Dying for War

The Bush warmongers miss the bloody truth

Troops themselves are taking precautions in a gesture at once valorizing the ideal of the epic body of the hetero-macho soldier and its need for reproduction, and poignantly expressing their fears of illness or even death: Before shipping out, they are leaving deposits in sperm banks. (One California sperm bank is offering discounts on storage for servicemen.)

And it's not just the possible contaminants in Saddam's arsenal those soldiers are worried about. A study commissioned by the Defense Department and released by Duke University in January found that rats exposed to just three of the chemicals to which soldiers in the first Gulf War were exposed suffered significant damage to their brains, livers, and testes. Sperm production plunged. The guilty toxins came from a prophylactic treatment against nerve gas and two powerful insecticides provided to troops by the military itself.

With Bush pushing for a permanent war on terrorism, that sperm may eventually produce new troops to take up where their dads leave off. In the meantime, a little-noticed provision of the No Child Left Behind Act—the education bill signed into law last year—requires that high schools provide military recruiters with the names and contact information of their pupils. Students must affirmatively opt out if they do not want recruiters ringing them up at home while they're doing their homework or watching TV. Under the current budget shortfalls, CUNY and other public universities are facing tuition increases and kids paying attention are connecting the dots. Two students from the Bushwick Outreach Center told a crowd at "Poetry Is News," an anti-war meeting of writers held on Saturday, that the military is being held out to them as their only means of getting into college. "If I go fighting this war," said Jesus Gonzales, 17, a kaffiyeh wrapped tight around his head, "there's still gonna be a family of five living in a van down the block."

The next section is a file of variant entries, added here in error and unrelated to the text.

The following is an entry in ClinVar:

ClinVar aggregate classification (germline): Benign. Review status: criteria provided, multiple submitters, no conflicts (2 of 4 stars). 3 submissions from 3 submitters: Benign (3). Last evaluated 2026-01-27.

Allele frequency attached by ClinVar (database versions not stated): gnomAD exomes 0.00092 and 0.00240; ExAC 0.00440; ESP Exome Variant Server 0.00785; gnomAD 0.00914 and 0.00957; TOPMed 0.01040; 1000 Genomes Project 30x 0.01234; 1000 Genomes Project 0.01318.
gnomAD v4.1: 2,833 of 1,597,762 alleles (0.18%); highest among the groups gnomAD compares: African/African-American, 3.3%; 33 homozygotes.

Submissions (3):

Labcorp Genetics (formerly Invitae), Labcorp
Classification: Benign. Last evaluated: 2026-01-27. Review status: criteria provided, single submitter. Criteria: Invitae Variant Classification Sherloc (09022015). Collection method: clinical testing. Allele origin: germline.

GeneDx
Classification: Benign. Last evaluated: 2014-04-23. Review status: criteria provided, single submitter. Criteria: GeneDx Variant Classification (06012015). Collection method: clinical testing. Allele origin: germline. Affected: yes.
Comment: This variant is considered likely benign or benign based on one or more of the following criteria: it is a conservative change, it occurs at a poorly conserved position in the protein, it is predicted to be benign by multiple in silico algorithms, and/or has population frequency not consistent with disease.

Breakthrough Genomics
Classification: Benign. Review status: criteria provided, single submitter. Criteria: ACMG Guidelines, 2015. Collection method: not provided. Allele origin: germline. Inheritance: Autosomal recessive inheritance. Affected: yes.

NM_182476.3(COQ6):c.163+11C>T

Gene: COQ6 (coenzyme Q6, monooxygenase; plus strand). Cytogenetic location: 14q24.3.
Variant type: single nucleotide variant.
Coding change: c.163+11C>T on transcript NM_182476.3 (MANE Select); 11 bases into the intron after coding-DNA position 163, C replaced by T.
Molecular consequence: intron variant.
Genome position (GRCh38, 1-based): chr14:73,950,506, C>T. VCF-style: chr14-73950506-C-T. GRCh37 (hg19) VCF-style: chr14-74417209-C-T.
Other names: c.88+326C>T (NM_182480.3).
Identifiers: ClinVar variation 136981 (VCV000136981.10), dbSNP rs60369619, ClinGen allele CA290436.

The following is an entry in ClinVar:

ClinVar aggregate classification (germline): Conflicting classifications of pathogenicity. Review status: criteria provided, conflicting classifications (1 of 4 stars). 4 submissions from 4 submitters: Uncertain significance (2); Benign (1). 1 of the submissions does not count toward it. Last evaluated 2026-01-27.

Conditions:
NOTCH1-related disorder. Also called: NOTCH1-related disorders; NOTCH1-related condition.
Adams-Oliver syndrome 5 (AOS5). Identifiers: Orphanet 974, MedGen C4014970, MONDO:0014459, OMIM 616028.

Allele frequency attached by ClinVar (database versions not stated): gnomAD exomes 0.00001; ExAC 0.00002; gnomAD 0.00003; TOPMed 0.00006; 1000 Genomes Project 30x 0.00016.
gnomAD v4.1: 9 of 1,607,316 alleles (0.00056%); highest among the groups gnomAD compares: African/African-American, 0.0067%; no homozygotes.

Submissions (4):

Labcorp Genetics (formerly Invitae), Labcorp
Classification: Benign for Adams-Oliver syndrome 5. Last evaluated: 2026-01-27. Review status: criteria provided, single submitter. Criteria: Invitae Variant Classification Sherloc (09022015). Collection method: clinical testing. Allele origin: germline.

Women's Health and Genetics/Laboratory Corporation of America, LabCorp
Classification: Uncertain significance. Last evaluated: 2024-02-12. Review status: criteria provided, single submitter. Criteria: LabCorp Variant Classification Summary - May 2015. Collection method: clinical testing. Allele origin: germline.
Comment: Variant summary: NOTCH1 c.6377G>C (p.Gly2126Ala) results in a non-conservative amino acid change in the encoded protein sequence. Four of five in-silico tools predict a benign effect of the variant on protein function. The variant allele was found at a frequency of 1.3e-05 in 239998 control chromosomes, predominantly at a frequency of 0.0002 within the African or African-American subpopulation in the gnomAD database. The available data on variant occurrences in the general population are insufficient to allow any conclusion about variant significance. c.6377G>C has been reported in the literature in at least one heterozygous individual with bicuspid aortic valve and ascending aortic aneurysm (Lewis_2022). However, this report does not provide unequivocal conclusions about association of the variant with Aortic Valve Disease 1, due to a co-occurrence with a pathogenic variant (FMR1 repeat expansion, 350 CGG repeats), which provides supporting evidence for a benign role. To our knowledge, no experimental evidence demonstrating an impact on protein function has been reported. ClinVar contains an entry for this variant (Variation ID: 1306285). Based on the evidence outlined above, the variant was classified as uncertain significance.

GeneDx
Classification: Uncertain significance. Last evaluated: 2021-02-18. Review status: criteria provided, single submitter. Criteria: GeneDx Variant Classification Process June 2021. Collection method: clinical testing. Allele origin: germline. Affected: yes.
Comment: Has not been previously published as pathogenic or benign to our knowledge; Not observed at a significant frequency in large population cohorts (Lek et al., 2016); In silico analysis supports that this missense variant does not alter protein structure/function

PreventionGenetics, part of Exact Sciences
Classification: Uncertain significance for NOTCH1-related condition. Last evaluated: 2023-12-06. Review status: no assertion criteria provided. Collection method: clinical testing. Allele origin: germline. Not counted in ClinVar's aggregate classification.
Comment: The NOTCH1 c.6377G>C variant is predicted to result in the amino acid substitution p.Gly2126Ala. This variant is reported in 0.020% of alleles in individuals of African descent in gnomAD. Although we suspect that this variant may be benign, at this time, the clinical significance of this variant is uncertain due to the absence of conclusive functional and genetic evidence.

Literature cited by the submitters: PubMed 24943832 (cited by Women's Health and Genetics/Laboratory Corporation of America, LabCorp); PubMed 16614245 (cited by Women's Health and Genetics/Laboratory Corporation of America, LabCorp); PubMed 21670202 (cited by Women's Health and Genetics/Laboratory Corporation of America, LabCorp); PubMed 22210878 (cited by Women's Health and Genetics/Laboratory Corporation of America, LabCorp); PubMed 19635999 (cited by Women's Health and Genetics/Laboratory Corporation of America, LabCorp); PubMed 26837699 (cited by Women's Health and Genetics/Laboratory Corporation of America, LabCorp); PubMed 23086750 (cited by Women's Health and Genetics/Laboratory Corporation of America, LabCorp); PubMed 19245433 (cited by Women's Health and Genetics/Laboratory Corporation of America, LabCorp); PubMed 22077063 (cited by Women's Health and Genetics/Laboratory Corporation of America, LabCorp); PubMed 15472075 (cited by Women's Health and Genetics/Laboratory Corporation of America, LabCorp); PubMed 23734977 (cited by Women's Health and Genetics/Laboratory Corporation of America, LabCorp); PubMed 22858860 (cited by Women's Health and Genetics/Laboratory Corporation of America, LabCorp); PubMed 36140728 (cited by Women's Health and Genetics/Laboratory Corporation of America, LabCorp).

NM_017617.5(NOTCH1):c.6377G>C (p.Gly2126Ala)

Medic treating wounded POW. Delta Company Medic Pete Tovar treating wounded POW under the watchful  eye of an M60 machine gun.
Photo courtesy of Rigo Ordaz
Medic treating wounded POW. Delta Company Medic Pete Tovar treating wounded POW under the watchful eye of an M60 machine gun.

Seeing the manipulation of poor and working-class kids in the twin developments of tuition increases and recruitment requirements might smack of a cynicism that most Americans don't want to soak up. Of course it's preferable to believe that our leaders act out of good motives and genuine concern, even if one might disagree with their programs or tactics. That's why many prefer to dismiss the "no war for oil" slogan, and why it's disturbing to think that the war is one means of advancing a social agenda of diminishing freedoms, shrinking social services, and enriching corporations. (Tax breaks for SUV owners!)

But without any immediate threat to the U.S. by Saddam Hussein there really is only one compelling explanation for the war Bush-Cheney-Rumsfeld-Wolfowitz are insisting upon—one that provides even more reason for resistance. As policy analyst Phyllis Bennis puts it in "Understanding the U.S.-Iraq Crisis: A Primer" (available at www.ips-dc.org) the threats of war "are driven by oil and empire—expanding U.S. military and economic power." As is well-known to readers of the Voice and other progressive publications, many top officials of the Bush administration have strong ties to the oil industries (and to the arms industries that also thrive with war and that supplied Saddam with much of his arsenal during the 1970s and '80s).

As Bennis points out, the anxiety about controlling access to Iraqi oil reserves comes largely from the instability of Saudi Arabia, where the U.S. has a lock on oil. Many in the Bush administration believe, Bennis writes, that a post-war, U.S.-dependent Iraq "would supplant Saudi control of oil prices and marginalize the influence of the Saudi-led OPEC oil cartel. Iraq could replace Saudi Arabia, at least partially, at the center of U.S. oil and military strategy in the region, and the U.S. would remain able to act as guarantor of oil for Japan, Germany, and other allies in Europe and around the world." What's more, the superhawks of Bush's administration, she argues, want to see U.S. power expanded more generally in the region. Much of the plan was set forth before 9-11, in a blueprint written in September 2000 for Cheney, Rumsfeld, Wolfowitz, and others, by the neoconservative think tank Project for a New American Century. The plan includes attacking Iraq to force a regime change and insists on "maintaining global U.S. preeminence" and "shaping the international security order in line with American principles and interests." It has conveniently found a rationale in the "war against terrorism."

In invading Iraq to force a regime change, the U.S. would be violating one of the most time-honored doctrines of international cooperation. More frightening, it would be inflaming anti-American sentiment in the region and, as the CIA itself has concluded, providing Saddam with the only scenario in which he'd be likely to share weapons of mass destruction with Al Qaeda. Even as the billions, possibly trillions, that the war might cost would drive the American economy deeper into a hole, the attack would further endanger everyone living in the United States and all Americans abroad, achieving exactly the opposite of what Bush claims to want.

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